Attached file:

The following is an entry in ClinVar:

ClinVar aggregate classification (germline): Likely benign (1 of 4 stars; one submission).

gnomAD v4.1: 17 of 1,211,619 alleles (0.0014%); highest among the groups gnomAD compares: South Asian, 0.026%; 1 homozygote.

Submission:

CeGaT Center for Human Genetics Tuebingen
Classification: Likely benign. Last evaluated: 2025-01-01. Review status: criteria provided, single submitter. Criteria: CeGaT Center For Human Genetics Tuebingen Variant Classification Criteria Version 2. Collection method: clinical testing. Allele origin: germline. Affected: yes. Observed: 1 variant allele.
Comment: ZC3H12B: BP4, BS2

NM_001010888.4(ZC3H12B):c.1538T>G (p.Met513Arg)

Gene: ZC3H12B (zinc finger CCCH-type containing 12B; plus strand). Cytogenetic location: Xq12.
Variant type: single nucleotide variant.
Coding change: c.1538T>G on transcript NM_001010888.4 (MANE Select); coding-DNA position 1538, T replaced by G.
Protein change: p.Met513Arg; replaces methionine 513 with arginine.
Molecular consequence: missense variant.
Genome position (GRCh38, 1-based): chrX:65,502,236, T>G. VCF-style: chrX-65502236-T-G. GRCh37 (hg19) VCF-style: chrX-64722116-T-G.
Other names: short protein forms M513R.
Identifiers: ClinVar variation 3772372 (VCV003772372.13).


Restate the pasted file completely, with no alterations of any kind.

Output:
The following is an entry in ClinVar:

ClinVar aggregate classification (germline): Likely benign (1 of 4 stars; one submission).

gnomAD v4.1: 17 of 1,211,619 alleles (0.0014%); highest among the groups gnomAD compares: South Asian, 0.026%; 1 homozygote.

Submission:

CeGaT Center for Human Genetics Tuebingen
Classification: Likely benign. Last evaluated: 2025-01-01. Review status: criteria provided, single submitter. Criteria: CeGaT Center For Human Genetics Tuebingen Variant Classification Criteria Version 2. Collection method: clinical testing. Allele origin: germline. Affected: yes. Observed: 1 variant allele.
Comment: ZC3H12B: BP4, BS2

NM_001010888.4(ZC3H12B):c.1538T>G (p.Met513Arg)

Gene: ZC3H12B (zinc finger CCCH-type containing 12B; plus strand). Cytogenetic location: Xq12.
Variant type: single nucleotide variant.
Coding change: c.1538T>G on transcript NM_001010888.4 (MANE Select); coding-DNA position 1538, T replaced by G.
Protein change: p.Met513Arg; replaces methionine 513 with arginine.
Molecular consequence: missense variant.
Genome position (GRCh38, 1-based): chrX:65,502,236, T>G. VCF-style: chrX-65502236-T-G. GRCh37 (hg19) VCF-style: chrX-64722116-T-G.
Other names: short protein forms M513R.
Identifiers: ClinVar variation 3772372 (VCV003772372.13).